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Primary Residence, New Implications – Canada Revenue Agency

This article discusses primary or principal residencies in Canada and what the government has recently changed through a new implication of the CRA. A primary/principal residence is a person’s main dwelling or residence where they regularly reside. It can be a house, apartment, condominium, a cottage, houseboat, a trailer or mobile home. On October 3rd, 2016 the Canada’s Revenue Agency made changes to the reporting requirements for the sale of a principal residence.

​Previously, in the situation where a person has sold their primary residence, or wants to sell, they were not required to report the sale on their income tax and benefit return and not have to pay tax on any gain from the transaction. This would be the case if a person were eligible for full income tax exemption like the principal residence exemption because the property was a principal residence for every year it was owned.

​The changes that take effect starting in 2016. The government will now require a person to report basic information such as date of acquisition, description of the property on their income tax and benefit return when selling a principal residence to claim full principal residence exemption

​The federal government cracked down on rules for the principal Exemption (PRE) which allows a person to be exempt from tax on capital gains only if they are selling they’re principal residence. On October 3rd the government made PRE only available to Canadian residents. To get a better understanding of PRE it is important to know that a family unit (tax payer, spouse, unmarried minor children) is entitled to one PRE per year. Those who have two or more properties must choose which one to identify as their principal residence. Previously the CRA has indicated that living in a property for “short periods” will also qualify for the PRE. Those with only one principal residence get full exemption from tax on all capital gains.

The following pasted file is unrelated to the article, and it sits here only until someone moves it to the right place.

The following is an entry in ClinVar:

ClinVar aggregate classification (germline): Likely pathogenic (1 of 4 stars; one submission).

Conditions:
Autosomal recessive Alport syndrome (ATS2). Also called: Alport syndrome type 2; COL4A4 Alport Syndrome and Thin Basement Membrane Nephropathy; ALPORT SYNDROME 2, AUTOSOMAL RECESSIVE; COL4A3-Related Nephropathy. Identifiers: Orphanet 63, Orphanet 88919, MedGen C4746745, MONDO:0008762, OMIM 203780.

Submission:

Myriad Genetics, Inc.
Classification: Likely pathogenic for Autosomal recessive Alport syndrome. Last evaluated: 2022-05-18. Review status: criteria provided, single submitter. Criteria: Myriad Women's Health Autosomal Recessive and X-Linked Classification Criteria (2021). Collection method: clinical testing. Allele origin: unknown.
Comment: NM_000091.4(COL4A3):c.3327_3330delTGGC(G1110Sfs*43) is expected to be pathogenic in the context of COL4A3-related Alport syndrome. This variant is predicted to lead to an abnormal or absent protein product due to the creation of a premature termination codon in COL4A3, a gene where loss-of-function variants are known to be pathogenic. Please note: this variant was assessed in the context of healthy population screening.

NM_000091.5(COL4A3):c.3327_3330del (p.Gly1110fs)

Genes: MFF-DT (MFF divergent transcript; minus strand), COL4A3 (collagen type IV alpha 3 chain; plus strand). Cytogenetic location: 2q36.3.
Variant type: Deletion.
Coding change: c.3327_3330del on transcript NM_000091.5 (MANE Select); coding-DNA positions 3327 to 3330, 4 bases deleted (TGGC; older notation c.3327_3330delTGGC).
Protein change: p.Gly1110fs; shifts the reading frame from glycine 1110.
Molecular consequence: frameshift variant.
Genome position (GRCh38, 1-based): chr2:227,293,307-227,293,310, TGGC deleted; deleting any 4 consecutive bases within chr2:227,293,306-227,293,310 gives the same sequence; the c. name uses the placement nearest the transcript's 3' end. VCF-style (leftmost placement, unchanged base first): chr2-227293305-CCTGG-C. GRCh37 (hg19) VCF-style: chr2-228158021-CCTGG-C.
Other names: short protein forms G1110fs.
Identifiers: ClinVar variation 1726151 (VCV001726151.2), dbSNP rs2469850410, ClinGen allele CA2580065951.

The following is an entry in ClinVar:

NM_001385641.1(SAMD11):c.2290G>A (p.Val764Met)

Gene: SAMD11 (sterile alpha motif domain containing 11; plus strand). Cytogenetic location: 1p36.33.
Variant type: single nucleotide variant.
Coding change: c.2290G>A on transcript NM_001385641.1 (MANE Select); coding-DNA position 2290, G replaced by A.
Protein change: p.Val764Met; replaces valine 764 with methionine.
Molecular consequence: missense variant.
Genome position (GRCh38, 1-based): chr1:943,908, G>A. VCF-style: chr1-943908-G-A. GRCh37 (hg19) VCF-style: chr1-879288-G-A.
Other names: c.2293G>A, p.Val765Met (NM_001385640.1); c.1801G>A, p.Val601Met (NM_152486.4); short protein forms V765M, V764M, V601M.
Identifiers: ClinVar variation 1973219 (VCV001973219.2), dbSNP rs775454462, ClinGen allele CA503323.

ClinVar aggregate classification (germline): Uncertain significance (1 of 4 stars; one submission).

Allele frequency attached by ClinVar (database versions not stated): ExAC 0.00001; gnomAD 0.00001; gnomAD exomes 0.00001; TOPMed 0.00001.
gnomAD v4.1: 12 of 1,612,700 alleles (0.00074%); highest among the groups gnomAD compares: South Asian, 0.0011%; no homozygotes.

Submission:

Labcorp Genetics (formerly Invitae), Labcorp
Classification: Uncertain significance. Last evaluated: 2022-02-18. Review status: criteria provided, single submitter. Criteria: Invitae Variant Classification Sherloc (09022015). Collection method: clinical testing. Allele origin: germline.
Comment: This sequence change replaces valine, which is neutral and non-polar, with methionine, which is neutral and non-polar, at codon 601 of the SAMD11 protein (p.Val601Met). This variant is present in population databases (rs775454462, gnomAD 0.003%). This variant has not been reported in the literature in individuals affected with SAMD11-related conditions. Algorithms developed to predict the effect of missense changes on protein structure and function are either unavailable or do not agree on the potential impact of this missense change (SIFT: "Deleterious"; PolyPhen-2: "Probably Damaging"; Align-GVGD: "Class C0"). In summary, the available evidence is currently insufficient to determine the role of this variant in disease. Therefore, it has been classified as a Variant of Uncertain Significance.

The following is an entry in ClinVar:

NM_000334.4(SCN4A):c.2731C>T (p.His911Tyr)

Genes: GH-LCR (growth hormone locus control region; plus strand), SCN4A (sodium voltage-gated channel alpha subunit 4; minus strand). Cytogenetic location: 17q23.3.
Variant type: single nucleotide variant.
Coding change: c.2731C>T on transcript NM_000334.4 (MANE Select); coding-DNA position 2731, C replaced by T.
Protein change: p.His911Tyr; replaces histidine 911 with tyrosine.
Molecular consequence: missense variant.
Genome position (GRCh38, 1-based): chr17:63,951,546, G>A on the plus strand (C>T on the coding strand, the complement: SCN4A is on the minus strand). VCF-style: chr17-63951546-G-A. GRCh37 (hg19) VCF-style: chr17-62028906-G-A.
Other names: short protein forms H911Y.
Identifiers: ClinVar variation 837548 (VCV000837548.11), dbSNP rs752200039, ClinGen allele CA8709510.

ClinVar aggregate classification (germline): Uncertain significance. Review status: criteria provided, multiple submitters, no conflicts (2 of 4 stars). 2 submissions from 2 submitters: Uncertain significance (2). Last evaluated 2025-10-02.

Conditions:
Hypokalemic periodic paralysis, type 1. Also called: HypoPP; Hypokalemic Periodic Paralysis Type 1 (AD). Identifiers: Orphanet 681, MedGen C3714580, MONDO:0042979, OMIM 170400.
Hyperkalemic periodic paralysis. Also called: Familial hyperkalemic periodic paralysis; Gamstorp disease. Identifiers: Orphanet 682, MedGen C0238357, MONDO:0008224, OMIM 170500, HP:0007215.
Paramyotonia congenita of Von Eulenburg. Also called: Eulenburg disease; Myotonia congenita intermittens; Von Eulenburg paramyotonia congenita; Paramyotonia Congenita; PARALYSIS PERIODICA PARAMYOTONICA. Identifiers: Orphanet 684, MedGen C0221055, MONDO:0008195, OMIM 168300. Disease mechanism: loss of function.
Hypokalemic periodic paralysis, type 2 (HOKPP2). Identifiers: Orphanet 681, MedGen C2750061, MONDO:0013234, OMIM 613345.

​The CRA formula to calculate exemption is:

  • (1+ number of years x gain) /number of years owned = exemption amount​

​To conclude, the difference now is the formula for non-residents, reporting obligations and trust ownership. These changes are said to ensure that principal tax residence exemption is only available in appropriate scenarios and in a consistent manner with respect to the Canadian resident and one property per family limits.

​If you are in a position where you own more than one residence, firstly congratulations, secondly, talk to your accountant and legal advisor about these new issues and how you can reduce your tax consequences.

Domenic Maio

Barrister and Solicitor

Lawyer practicing in the areas of Family Law, Wills, and Corporate.

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